At the first iteration or i=1, the OGP obtains the same result as the GP. By (18), ρ_{1}=1 is determined. The case of i≥2 is then considered. Denoting r_{k}^{i}−vec(R_{k}^{i}) and r_{k}^{i−1}=vec(R_{k}^{i−1}), ∥R_{k}^{i}∥_{F}^{2}=r_{k}^{i}∥^{2 }and ∥R_{k}^{i−1}∥_{F}^{2}=r_{k}^{i−1}∥^{2 }are obtained. The relation between ∥r_{k}^{i}∥^{2 }and ∥r_{k}^{i−1}∥^{2 }may be further derived. Recalling r_{k}^{i}=B_{i}s^{i}−a_{k}, (33) it follows that

*r*_{k}^{i}=(Π_{i}*−I*)*a*_{k}=−Π_{i}^{⊥}*a*_{k} (64)

where

Π_{i}*B*_{i}(*B*_{i}^{T}*B*_{i})^{−1}*B*_{i}^{T}∈^{mn×mn} (65)

is the orthogonal projection matrix onto range(B_{i}), i.e., the column space of B_{i}, while

Π_{i}^{⊥}*=i−Π*_{i} (66)

is the projection matrix onto the complementary subspace of range(D_{i}), i.e., range(B_{i}^{⊥}).

Then,

∥*r*_{k}^{i}∥^{2}=∥Π_{i}^{⊥}*a*_{k}∥^{2}*=a*_{k}^{T}(Π_{i}^{⊥})^{T}Π_{i}^{⊥}*a*_{k}*a*_{k}^{T}Π_{i}^{⊥}*a*_{k} (67)

where the projection matrix is symmetric and idempotent, i.e., Π_{i}^{⊥}=(Π_{i}^{⊥})^{T}=(Π_{i}^{⊥})^{2}. Similarly, ∥r_{k}^{i−1}∥^{2}=a_{k}^{T}Π_{i−1}^{⊥}a_{k }where

Π_{i−1}*=B*_{i−1}(*B*_{i−1}^{T}*B*_{i−1})^{−1}*B*_{i−1}^{T}. (68)

Plugging B_{i}=[B_{i−1}, b_{i}] into (65) and using the block matrix inversion formula with tedious but straightforward derivations,

To prove ρ_{i}>1, denoting the projection onto a convex set C as Π_{c}(·). The non-expansiveness states that ∥Π_{c}(b)∥≤b∥ is true for any vector b. Since range(B_{i−1}) is a subspace and also a convex set, the projections Π_{i−1 }and Π_{i−1}^{⊥ }are non-expansive. This elicits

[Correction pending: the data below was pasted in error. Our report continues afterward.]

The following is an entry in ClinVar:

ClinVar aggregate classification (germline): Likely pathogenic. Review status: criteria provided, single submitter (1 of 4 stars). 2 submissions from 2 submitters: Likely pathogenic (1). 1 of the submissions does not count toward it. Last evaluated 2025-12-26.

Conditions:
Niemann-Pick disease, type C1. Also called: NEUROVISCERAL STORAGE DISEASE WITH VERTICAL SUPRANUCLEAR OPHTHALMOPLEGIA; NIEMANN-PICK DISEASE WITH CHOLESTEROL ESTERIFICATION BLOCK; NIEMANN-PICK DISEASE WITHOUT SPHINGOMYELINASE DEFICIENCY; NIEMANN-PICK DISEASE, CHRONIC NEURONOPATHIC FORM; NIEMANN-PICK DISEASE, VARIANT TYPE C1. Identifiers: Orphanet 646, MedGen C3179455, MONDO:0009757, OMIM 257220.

*b*_{i}^{T}Π_{i−1}^{⊥}*b*_{i}=∥Π_{i−1}^{⊥}*b*_{i}∥^{2}*≤∥b*_{i}∥^{2}=1 (72)

where ∥b_{i}∥^{2}=1 is due to (38). Only when b_{i }is orthogonal to range(B_{i}) or b_{i}, b_{l}=0 for all l=1, . . . , i−1, ∥Π_{i−1}b_{i}∥^{2}=∥b_{i}∥^{2 }happens and ρ_{i}=1 in this case. Since

*b*_{i}*,b*_{l}*=**u*_{i}*v*_{i}^{T}*,u*_{l}*v*_{l}^{T}*=**u*_{i}*,u*_{l}*v*_{i}*,v*_{l}_{,} (73)

b_{i},b_{l}=0 implies u_{i},v_{l}=0 or v_{i},v_{l}=0 for all l=1, . . . , i−1. However, unlike the orthogonal requirement in the GLRAM, orthogonalization is not performed to the columns of U or V. For random matrices or matrices containing random components, the probability of v_{i},v_{l}=0 or v_{i},v_{l}=0 is zero. Hence, ∥∅_{i−1}^{⊥}b_{i}∥^{2}<∥b_{i}∥^{2 }and ρ_{i}>1 are determined in general. The cosine of the angle between b_{i }and the subspace range(B_{i−1}^{⊥}) is